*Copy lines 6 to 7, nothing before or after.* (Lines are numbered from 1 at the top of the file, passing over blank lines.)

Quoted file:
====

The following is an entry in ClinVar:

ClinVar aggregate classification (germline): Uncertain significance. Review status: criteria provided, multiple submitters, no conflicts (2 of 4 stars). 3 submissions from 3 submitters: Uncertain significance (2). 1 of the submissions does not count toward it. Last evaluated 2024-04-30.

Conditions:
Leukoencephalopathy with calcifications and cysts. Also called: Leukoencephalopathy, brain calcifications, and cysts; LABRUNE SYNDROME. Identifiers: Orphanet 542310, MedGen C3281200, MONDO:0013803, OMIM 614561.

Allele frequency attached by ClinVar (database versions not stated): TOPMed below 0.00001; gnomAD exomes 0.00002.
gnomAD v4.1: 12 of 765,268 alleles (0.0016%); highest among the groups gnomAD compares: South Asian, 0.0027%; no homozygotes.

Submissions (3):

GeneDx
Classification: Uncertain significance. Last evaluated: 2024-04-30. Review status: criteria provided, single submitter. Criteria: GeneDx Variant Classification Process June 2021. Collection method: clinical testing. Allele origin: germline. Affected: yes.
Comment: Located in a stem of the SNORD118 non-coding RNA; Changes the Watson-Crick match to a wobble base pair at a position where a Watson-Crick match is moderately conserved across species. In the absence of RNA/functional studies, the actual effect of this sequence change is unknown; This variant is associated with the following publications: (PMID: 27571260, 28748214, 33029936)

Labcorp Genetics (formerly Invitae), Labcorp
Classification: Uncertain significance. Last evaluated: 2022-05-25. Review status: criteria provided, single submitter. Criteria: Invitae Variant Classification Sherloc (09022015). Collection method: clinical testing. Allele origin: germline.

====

gnomAD v4.1: 12 of 765,268 alleles (0.0016%); highest among the groups gnomAD compares: South Asian, 0.0027%; no homozygotes.

Submissions (3):